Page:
Mar 30, 2018

The Impossible Existence of Good Men


By Rebekah Theilen



Love, like beauty, is in the eye of the beholder. When I was a growing up, being raised in a family with Baptist roots, Billy Graham was Billy Graham. There were no others. But if you watched his funeral, held beneath a tent in humble North Carolina, you saw that there were many others. He was the trusted confidant of American presidents. He was friend to Cliff Barrows, Grady Wilson, and George Beverly Shea. He was grandfather to 19, great-grandfather to 44, and on and on he goes into the coming generations. He was “Daddy” to five—Gigi, Anne, Ruth, Franklin, and Ned. He was husband to wife, Ruth, for over sixty years.

In death and in life, we delight in true stories of family and friends. In these weeks since Billy Graham has met his Lord, I’ve found myself watching his old crusade videos, and listening to interviews with people from his life. Interview after interview, one begins to notice a commonly-asked question: “What was it like?” People want to know what it was like to be the friend, the child, or the wife of Billy Graham. Not only was this man deeply loved, but he was highly revered throughout the world, and—though it feels cheapening to mention his name in relation to such minor statistics—was even named on Gallup’s Most Admired Man list more times than any other man since the 1940’s when the listing began.

In an age where heroes have gone extinct, we as a people are hungry for goodness. Billy Graham’s life, changed by the Gospel, was focused on showing us the only place to look. Investigating skeptics might examine Graham’s life, hoping to uncover a secret or scandal. But I think they’re looking for something more. When it comes to the people of pulpits and pedestals, the ones who would seem to us larger than life, we are wanting to know that we aren't alone. We are watching to see if these people are human. And while we’re comforted knowing these humans have faults, we don’t want our leaders to ever let us down. We want to believe in not only the unlikely, but even the impossible—that good men still exist in the world.


Impossible, that is, apart from God.  One by one, Billy Graham’s children stood at the podium, honoring a man who had surely, at some point in their lives, let them down in various ways. Billy Graham, truly, was only a man. But any mistakes, disappointments, or water under the bridge is not what they chose to focus on that day. By speaking so kindly of their dearly loved father, they passed to the world an incredible gift: They revealed to us the beauty of loving a flawed man. They brought to life the words of Catholic mystic, Evelyn Underhill, who writes, “All things are perceived in the light of charity, and hence under the aspect of beauty; for beauty is simply reality seen with the eyes of love.”

It couldn’t have been easy, traveling the world as he did all those years. His wife, Ruth, was familiar with the pains of prolonged separation and no stranger to lonely, unromantic realities of living without her husband, oftentimes for weeks and months. In one interview, she says it would’ve been hard to accept Billy’s absences for any reason other than that he was proclaiming Jesus Christ, God’s token of love for every nation of the world.  She believed her husband was doing the work of God, and that by remaining on the mountain, at home with their children, she was, too.  Ruth would never forget, how on the night she returned from their first date, she knelt beside her bed and prayed, “God, if You let me serve You with this man, I’d consider it the greatest privilege of my life.”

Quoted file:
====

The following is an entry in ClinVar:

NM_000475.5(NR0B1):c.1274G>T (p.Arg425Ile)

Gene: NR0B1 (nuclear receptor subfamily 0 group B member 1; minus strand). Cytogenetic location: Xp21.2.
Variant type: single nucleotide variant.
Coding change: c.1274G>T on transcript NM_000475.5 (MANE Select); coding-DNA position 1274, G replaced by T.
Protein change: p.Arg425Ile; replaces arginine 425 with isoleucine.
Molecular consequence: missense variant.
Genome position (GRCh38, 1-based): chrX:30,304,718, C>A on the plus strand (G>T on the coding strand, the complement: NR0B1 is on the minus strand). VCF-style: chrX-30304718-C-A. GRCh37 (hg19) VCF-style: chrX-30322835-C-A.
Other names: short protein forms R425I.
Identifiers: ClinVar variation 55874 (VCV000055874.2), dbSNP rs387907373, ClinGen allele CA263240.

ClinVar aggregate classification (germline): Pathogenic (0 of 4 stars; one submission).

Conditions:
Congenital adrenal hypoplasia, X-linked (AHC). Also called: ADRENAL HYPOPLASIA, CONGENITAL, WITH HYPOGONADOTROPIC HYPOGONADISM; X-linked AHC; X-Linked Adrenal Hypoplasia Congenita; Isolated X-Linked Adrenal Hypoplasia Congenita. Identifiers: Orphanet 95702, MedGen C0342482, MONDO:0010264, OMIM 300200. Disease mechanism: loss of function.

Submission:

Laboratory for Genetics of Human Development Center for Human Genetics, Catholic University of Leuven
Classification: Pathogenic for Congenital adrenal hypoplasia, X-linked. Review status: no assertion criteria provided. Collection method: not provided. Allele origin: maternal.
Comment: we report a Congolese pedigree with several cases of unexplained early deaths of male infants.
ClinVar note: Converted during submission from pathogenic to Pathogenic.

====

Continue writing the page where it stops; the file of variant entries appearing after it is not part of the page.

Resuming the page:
Ruth is often described as a woman with a deeply rooted faith, a mischievous sense of humor, and a joy-filled heart. After kissing her husband goodbye, watching him drive down the mountain again, she was known to turn around and say things like “I guess it’s time to clean the attic!” or “Let’s go to the pound and adopt a puppy!” When tears would fall as they inevitably did, or the storms of raising children blew in like dark clouds, or her own sins and weaknesses made themselves known, she gave her broken heart to God. The book, Footsteps of a Pilgrim: The Life and Loves of Ruth Bell Graham, provides glimpses of poems she penned, journal entries she wrote, and other stories from her family and life.

The truest of loves is always bittersweet.  Whether or not you agreed with Graham’s theology, or approved of his politics or stadium methods, one has to admit there was something about him:  He was willing to be flawed from the very beginning. He was eager to learn, not only from his own mistakes, but also from the mistakes of many men who’d gone before.  Billy Graham believed respect belonged to all people, that Christ on the cross of shame became the hope of all men.  As a Christian, I am grateful for the life of Billy Graham, as well as thankful for the others, who did not count the cost but shared his goodness with the world.



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Rebekah spends her days living life alongside her husband and children. She enjoys reading, homeschooling, and every once in a great while, chasing after the wind.   


1 comment:

  1. Beautiful meditation on how one life can affect so many.

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